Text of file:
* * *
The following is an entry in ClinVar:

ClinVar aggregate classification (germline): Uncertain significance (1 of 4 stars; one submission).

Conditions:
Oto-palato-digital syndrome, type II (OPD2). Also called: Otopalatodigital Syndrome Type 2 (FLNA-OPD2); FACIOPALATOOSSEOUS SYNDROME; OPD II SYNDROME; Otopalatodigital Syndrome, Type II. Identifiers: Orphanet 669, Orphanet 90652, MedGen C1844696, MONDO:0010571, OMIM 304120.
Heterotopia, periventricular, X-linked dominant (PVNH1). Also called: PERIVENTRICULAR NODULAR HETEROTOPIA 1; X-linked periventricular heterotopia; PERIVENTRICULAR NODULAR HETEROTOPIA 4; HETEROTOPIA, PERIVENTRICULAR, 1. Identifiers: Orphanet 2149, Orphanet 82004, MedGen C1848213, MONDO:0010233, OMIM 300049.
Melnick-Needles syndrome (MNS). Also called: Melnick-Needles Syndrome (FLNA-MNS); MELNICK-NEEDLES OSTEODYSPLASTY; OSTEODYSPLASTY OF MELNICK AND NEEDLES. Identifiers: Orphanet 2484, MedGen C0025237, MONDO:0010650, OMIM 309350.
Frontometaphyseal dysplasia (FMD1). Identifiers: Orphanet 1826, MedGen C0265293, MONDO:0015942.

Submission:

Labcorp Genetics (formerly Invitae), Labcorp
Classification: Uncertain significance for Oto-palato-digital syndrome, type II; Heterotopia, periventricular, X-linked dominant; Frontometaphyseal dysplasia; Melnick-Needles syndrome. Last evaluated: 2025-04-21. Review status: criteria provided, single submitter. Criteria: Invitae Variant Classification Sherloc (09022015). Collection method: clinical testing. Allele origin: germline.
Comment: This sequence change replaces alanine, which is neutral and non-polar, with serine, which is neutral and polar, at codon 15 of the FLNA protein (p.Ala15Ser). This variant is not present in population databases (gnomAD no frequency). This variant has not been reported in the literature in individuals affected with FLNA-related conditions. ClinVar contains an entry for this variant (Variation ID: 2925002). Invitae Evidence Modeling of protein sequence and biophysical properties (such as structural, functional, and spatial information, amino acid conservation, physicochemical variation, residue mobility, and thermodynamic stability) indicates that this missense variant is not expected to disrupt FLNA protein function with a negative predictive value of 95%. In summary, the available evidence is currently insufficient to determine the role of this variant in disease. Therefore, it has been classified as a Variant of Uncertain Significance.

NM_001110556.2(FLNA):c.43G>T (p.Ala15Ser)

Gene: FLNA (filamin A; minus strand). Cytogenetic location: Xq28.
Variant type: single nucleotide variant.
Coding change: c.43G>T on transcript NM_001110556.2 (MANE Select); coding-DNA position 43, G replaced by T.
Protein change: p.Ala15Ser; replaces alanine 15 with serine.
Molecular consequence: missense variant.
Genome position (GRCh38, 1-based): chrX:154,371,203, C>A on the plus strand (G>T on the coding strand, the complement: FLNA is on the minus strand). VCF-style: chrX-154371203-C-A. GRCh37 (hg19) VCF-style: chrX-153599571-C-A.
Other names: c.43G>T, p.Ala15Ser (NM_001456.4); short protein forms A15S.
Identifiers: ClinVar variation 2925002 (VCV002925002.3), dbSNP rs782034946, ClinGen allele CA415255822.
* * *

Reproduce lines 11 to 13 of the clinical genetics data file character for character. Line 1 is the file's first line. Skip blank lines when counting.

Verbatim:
Comment: This sequence change replaces alanine, which is neutral and non-polar, with serine, which is neutral and polar, at codon 15 of the FLNA protein (p.Ala15Ser). This variant is not present in population databases (gnomAD no frequency). This variant has not been reported in the literature in individuals affected with FLNA-related conditions. ClinVar contains an entry for this variant (Variation ID: 2925002). Invitae Evidence Modeling of protein sequence and biophysical properties (such as structural, functional, and spatial information, amino acid conservation, physicochemical variation, residue mobility, and thermodynamic stability) indicates that this missense variant is not expected to disrupt FLNA protein function with a negative predictive value of 95%. In summary, the available evidence is currently insufficient to determine the role of this variant in disease. Therefore, it has been classified as a Variant of Uncertain Significance.

NM_001110556.2(FLNA):c.43G>T (p.Ala15Ser)

Gene: FLNA (filamin A; minus strand). Cytogenetic location: Xq28.